“The true life is not reducible to words spoken or written, not by anyone, ever. The true life takes place when we’re alone, thinking, feeling, lost in memory, dreamingly self-aware, the submicroscopic moments. He said this more than once, Elster did, in more than one way. His life happened, he said, when he sat staring at a blank wall, thinking about dinner…
He said we do this all the time, all of us, we become ourselves beneath the running thoughts and dim images, wondering idly when we’ll die. This is how we live and think whether we know it or not. These are the unsorted thoughts we have looking out the train window, small dull smears of meditative panic.” – Don DeLillo, Point Omega
“If you can think of times in your life that you’ve treated people with extraordinary decency and love, and pure uninterested concern, just because they were valuable as human beings. The ability to do that with ourselves. To treat ourselves the way we would treat a really good, precious friend. Or a tiny child of ours that we absolutely loved more than life itself. And I think it’s probably possible to achieve that. I think part of the job we’re here for is to learn how to do it.” – David Foster Wallace
“Our ability to think about delay is a central part of the human condition. It is a gift, a tool we can use to examine our lives. Life might be a race against time, but it is enriched when we rise above our instincts and stop the clock to process and understand what we are doing and why. A wise decision requires reflection, and reflection requires pause. The converse of Socrates’s famous admonition is that the examined life just might be worth living.” – Frank Partnoy, Wait: The Art and Science of Delay
“Here’s the truth: People, even regular people, are never just any one person with one set of attributes. It’s not that simple. We’re all at the mercy of the limbic system, clouds of electricity drifting through the brain. Every man is broken into twenty-four-hour fractions, and then again within those twenty-four hours. It’s a daily pantomime, one man yielding control to the next: a backstage crowded with old hacks clamoring for their turn in the spotlight. Every week, every day. The angry man hands the baton over to the sulking man, and in turn to the sex addict, the introvert, the conversationalist. Every man is a mob, a chain gang of idiots.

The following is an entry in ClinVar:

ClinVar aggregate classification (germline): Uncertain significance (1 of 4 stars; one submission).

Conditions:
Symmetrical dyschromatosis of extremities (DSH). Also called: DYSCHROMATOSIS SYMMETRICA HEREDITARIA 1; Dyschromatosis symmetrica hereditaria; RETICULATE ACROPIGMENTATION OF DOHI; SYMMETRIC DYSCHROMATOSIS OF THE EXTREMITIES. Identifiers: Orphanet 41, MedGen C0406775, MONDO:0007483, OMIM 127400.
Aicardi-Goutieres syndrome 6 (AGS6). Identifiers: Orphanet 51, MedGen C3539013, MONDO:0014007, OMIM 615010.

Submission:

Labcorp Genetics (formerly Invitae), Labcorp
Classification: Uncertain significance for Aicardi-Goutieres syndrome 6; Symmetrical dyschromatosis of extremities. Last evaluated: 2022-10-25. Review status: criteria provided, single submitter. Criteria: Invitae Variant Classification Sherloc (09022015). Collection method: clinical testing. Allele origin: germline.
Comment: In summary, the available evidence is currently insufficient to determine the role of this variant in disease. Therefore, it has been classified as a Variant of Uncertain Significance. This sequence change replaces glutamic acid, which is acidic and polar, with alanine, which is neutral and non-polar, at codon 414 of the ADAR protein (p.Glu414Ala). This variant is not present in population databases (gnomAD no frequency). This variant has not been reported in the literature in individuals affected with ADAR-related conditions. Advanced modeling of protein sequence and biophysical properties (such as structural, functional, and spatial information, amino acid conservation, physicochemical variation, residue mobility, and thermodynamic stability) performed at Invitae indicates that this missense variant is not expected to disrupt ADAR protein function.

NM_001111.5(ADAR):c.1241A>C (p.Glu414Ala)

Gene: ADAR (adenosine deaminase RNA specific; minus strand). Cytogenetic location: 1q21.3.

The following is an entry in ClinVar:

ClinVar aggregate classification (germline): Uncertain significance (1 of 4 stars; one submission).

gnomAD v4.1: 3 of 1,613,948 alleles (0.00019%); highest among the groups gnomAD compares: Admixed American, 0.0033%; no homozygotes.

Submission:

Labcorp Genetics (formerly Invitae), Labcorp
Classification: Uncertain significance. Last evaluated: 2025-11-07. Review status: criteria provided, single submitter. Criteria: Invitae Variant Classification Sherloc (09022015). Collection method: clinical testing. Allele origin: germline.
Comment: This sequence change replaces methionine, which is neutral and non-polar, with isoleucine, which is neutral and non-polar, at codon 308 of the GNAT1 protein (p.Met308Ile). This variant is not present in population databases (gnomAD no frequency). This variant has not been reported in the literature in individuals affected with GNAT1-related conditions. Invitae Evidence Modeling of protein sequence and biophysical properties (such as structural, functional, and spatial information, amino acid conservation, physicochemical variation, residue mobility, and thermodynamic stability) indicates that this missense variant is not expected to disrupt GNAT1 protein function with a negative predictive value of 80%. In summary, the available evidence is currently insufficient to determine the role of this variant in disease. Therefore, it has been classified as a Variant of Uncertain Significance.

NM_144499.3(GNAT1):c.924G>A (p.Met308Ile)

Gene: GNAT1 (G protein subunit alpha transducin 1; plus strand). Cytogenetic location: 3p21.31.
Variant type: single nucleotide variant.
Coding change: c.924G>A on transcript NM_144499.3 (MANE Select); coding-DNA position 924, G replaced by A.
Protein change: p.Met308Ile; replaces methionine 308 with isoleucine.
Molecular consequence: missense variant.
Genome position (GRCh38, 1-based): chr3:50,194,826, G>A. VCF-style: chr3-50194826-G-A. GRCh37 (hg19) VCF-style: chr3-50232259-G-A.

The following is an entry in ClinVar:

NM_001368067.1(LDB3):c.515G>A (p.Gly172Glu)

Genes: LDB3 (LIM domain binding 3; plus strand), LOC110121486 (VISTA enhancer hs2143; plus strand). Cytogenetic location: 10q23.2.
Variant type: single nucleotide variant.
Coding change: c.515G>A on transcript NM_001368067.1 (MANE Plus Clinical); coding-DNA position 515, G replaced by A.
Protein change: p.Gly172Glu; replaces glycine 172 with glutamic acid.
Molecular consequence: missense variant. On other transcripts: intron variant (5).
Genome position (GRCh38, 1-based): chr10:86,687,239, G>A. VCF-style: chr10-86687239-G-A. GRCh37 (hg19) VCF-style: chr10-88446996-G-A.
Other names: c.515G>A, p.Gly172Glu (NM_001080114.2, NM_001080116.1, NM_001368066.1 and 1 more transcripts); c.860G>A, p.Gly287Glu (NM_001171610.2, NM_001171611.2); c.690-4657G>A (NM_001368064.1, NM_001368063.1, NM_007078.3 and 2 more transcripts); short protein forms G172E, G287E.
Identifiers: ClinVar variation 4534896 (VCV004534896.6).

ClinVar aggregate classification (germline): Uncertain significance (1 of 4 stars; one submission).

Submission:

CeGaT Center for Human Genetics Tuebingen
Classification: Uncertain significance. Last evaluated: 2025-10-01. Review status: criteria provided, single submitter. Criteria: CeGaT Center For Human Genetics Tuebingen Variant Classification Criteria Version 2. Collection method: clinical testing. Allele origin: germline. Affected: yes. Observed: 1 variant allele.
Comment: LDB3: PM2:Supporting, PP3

This is the tragedy of life. Because for a few minutes of every day, every man becomes a genius. Moments of clarity, insight, whatever you want to call them. The clouds part, the planets get in a neat little line, and everything becomes obvious. I should quit smoking, maybe, or here’s how I could make a fast million, or such and such is the key to eternal happiness. That’s the miserable truth. For a few moments, the secrets of the universe are opened to us. Life is a cheap parlor trick.
But then the genius, the savant, has to hand over the controls to the next guy down the pike, most likely the guy who just wants to eat potato chips, and insight and brilliance and salvation are all entrusted to a moron or a hedonist or a narcoleptic.
The only way out of this mess, of course, is to take steps to ensure that you control the idiots that you become. To take your chain gang, hand in hand, and lead them. The best way to do this is with a list.
It’s like a letter you write to yourself. A master plan, drafted by the guy who can see the light, made with steps simple enough for the rest of the idiots to understand. Follow steps one through one hundred. Repeat as necessary.” - Jonathan Nolan, Memento Mori
“There was only enough money for one ticket, so one of us would go in, look at the exhibits, and report back to the other. On one such occasion, we went to the relatively new Whitney Museum on the Upper East Side. It was my turn to go in, and I reluctantly entered without him. I no longer remember the exhibit, but I do recall peering through one of the museum’s unique trapezoidal windows, seeing Robert across the street, leaning against a parking meter, smoking a cigarette. He waited for me, and as we headed toward the subway he said, ‘One day we’ll go in together, and the work will be ours.’” – Patti Smith, Just Kids
“But as the city has been losing functions it has been reasserting its most ancient one: a place where people come together, face-to-face. More than ever, the center is the place for news and gossip, for the creation of ideas, for marketing them and swiping them, for hatching deals, for starting parades. This is the stuff of the public life of the city – by no means wholly admirable, often abrasive, noisy, contentious, without apparent purpose. But this human congress is the genius of the place, its reason for being, its great marginal edge. This is the engine, the city’s true export. Whatever makes this congress easier, more spontaneous, more enjoyable is not at all a frill. It is the heart of the center of the city.” – William Whyte, City: Rediscovering the Center, 1988